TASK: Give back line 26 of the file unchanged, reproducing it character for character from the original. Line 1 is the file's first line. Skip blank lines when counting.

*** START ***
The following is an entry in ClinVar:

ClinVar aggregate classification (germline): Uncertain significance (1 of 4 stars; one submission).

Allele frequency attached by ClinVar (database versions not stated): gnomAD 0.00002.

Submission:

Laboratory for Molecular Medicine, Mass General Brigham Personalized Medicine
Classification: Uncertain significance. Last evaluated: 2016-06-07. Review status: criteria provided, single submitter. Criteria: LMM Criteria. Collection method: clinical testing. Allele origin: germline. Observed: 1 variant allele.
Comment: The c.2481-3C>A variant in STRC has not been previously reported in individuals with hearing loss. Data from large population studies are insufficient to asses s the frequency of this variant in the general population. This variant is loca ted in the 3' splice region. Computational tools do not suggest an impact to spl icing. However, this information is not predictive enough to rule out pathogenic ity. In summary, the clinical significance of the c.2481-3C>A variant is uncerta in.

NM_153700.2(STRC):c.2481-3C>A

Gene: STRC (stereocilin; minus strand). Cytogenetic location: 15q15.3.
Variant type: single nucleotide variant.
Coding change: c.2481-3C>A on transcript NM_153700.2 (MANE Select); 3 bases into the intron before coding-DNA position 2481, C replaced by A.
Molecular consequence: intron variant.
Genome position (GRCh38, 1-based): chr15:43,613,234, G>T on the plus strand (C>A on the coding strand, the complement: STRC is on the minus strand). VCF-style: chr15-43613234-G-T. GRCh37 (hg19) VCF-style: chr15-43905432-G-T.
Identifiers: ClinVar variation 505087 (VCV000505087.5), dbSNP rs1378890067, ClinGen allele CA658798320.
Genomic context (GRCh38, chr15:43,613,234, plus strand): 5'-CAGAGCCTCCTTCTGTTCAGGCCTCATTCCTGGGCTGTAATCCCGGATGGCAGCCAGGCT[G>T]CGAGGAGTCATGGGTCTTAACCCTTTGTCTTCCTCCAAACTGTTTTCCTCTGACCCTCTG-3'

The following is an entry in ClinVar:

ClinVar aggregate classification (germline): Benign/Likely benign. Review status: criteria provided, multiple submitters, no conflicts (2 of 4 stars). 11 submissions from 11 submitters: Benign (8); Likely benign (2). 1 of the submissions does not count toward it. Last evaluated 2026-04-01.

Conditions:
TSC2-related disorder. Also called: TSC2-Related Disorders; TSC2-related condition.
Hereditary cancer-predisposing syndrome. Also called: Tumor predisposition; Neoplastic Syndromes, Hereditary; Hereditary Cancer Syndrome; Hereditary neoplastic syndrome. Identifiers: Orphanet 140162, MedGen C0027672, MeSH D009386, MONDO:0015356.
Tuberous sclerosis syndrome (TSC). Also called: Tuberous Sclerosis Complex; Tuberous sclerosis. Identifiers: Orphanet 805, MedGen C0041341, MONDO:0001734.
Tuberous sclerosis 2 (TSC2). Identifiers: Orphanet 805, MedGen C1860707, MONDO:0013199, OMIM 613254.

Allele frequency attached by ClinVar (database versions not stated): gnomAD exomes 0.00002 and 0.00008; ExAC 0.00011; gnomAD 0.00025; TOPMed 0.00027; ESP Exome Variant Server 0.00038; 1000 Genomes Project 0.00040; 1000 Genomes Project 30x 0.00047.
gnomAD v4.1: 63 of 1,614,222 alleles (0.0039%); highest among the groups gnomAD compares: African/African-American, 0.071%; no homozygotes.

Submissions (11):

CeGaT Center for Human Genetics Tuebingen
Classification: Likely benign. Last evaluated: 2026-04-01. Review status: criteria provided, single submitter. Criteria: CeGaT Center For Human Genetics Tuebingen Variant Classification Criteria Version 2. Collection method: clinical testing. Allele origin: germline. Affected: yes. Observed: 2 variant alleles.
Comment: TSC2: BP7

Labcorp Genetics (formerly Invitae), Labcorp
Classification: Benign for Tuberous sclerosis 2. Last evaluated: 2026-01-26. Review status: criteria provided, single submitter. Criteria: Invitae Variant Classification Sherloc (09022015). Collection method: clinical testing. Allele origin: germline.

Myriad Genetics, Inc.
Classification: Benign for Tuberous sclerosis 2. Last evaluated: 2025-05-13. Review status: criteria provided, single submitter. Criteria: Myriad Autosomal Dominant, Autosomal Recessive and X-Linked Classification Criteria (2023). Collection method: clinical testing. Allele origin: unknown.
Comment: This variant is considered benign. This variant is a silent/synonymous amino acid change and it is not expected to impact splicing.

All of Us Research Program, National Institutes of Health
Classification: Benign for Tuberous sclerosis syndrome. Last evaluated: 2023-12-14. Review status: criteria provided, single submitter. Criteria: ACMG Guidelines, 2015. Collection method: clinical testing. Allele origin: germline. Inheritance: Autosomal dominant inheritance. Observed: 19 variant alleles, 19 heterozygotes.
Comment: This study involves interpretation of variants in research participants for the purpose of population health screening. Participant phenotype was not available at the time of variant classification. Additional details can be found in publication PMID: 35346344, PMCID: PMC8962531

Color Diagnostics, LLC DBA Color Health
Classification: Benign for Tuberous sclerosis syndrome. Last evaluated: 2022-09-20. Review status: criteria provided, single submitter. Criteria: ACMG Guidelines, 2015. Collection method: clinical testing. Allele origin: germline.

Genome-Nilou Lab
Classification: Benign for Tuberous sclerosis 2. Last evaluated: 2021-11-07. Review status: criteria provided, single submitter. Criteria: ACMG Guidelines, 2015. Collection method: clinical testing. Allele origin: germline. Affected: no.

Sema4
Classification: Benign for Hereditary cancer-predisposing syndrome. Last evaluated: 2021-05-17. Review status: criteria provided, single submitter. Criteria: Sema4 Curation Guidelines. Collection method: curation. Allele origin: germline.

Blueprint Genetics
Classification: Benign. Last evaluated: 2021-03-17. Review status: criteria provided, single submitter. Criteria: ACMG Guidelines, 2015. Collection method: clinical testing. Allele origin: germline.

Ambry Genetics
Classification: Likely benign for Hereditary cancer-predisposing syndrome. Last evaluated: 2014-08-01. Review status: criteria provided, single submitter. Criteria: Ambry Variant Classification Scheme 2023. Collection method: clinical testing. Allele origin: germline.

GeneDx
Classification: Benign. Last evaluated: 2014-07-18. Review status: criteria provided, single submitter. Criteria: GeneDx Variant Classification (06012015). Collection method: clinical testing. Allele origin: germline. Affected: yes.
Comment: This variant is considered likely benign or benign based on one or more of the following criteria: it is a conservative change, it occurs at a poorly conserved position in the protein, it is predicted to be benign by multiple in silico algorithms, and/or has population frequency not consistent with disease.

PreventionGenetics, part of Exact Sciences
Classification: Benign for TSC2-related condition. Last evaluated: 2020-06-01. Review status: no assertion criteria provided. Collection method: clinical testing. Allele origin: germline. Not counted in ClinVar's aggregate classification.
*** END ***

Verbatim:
CeGaT Center for Human Genetics Tuebingen